Earnings Cheating Season: Is Your Favorite Company Cooking the Books?

Courtesy of Mish.

In his latest Global Strategy Report, Albert Edwards at Societe Generale discusses "earnings season" which he calls "cheating season".

We have always found that swings in analyst earnings expectations mirror the economic cycle quite well, but because of the weekly frequency, swings in analyst earnings optimism often act as a timely leading indicator for the economic cycle. If that is still the case, the recent data for the US should be worrying. Despite the soothing Q3 headline earnings reports as US companies ‘game’ the system, all is not well once you look into the ‘MUC’ (Manipulated Underperforms Conservative).

Remember the so-called Fed model? We were told that the extraordinarily high PEs were justified by low bond yields. The key plank of the Ice Age theory was that this positive correlation would break down and that equities would de-rate in absolute and relative terms compared to government bonds thereby inverting the close positive correlation between bond and equity yields.

What this also means is that in an Ice Age world, the equity cycle will more closely correlate with economic and profits cycles. Most correlation analysis finds virtually no post-war relationship between economic growth and the stock market.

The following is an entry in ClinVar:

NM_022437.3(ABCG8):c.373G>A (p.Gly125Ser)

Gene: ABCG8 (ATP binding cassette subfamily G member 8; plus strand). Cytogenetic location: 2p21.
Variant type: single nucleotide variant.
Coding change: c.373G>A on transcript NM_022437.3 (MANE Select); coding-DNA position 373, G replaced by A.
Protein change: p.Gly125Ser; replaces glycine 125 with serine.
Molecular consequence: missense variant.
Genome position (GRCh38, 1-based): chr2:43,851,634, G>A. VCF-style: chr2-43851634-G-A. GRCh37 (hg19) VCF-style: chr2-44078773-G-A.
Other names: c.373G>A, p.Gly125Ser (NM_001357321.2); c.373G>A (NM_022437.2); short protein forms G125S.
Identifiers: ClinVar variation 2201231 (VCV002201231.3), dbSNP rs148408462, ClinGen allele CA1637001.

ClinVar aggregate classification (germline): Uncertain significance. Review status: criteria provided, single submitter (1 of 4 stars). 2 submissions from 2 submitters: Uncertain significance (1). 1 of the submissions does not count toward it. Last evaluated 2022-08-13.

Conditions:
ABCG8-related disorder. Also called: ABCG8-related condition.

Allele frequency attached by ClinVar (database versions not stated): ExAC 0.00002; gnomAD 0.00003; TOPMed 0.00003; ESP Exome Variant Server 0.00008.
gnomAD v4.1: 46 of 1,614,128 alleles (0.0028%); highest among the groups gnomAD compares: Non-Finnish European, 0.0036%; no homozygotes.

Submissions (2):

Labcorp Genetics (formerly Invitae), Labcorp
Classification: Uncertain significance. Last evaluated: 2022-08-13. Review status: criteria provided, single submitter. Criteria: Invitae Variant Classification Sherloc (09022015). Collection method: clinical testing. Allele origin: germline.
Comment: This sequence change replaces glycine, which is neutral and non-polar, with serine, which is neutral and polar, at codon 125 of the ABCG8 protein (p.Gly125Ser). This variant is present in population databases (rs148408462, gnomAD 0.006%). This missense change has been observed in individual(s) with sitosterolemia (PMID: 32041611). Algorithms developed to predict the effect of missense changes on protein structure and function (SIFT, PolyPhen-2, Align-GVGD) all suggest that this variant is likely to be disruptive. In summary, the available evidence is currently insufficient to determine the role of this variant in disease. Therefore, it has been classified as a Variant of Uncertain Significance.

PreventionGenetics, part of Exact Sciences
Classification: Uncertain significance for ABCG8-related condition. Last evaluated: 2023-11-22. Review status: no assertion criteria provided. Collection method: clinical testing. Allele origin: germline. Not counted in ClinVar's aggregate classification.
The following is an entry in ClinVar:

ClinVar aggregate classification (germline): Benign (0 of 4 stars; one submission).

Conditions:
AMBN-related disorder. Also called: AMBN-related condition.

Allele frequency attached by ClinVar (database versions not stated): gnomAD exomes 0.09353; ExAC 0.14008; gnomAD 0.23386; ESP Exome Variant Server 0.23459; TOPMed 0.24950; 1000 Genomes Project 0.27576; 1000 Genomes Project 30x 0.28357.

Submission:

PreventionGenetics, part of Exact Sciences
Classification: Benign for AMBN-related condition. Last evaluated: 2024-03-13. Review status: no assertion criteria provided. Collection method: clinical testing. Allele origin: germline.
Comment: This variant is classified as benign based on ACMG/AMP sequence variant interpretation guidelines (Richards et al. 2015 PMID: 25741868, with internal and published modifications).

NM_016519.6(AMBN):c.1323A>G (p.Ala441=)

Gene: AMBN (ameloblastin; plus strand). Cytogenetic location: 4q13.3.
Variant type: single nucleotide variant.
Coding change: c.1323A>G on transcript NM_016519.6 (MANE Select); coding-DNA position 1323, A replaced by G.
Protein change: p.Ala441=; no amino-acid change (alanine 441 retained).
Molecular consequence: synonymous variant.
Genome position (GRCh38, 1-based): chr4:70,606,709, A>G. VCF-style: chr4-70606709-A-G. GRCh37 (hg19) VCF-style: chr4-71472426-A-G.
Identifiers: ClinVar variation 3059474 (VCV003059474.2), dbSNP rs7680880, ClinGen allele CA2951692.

But, this does not hold true during the Ice Age. Indeed, we knew from Japan that the equity market would start to track the economic and earnings cycle closely.

In the Ice Age, equity investors need to pay close attention to economic and earnings cycles and not be comforted by lower bond yields. If that is the case equity investors should be getting nervous NOW as earnings optimism starts to fall away sharply.

Earnings Upgrades vs. Downgrades as Percentage of Changes

We have long believed that the US reporting season should in fact be called the US cheating season as companies game the market to ramp earnings down ahead of company announcements only to beat analysts estimates by 1¢ on the day!

Apparently companies believe the feel-good news headlines of a earnings beat will offset the negative impact of downward guidance ahead of the report. In fact the evidence suggests otherwise: my colleague Andrew Lapthorne has shown that those companies that engage in earnings manipulation underperform those that do not. He developed a very useful MUC Score, Manipulated Underperforms Conservative.

(An update of the MUC is being delayed while Andrew works on an update of a more comprehensive earnings quality score, formally called the cheating, or C-score. Developed by my former colleague James Montier, Andrew changed the name as companies got mighty shirty when they appeared on this list!)

I rely on Andrew for this timely weekly data which he highlights every Monday in the Global Equity Market Arithmetic….

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